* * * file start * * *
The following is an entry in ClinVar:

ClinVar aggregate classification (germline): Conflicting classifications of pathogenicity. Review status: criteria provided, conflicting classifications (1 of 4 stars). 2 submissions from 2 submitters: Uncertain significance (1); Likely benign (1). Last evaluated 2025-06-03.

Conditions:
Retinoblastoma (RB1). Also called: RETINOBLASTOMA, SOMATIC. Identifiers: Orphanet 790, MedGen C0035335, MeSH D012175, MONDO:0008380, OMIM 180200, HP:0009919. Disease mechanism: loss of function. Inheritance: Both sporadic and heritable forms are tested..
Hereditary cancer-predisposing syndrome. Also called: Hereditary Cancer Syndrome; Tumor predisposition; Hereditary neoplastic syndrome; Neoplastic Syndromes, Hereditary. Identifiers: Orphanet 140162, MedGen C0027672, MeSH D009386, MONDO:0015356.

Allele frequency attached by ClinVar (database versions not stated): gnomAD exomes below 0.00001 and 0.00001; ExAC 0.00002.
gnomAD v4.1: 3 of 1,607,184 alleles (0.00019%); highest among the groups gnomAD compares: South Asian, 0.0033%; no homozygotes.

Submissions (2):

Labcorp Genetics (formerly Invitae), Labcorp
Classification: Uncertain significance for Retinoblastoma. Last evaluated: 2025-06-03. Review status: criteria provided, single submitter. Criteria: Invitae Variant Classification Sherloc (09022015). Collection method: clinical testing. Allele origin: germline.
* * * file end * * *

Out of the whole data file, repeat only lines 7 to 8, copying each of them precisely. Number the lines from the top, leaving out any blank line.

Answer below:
gnomAD v4.1: 3 of 1,607,184 alleles (0.00019%); highest among the groups gnomAD compares: South Asian, 0.0033%; no homozygotes.

Submissions (2):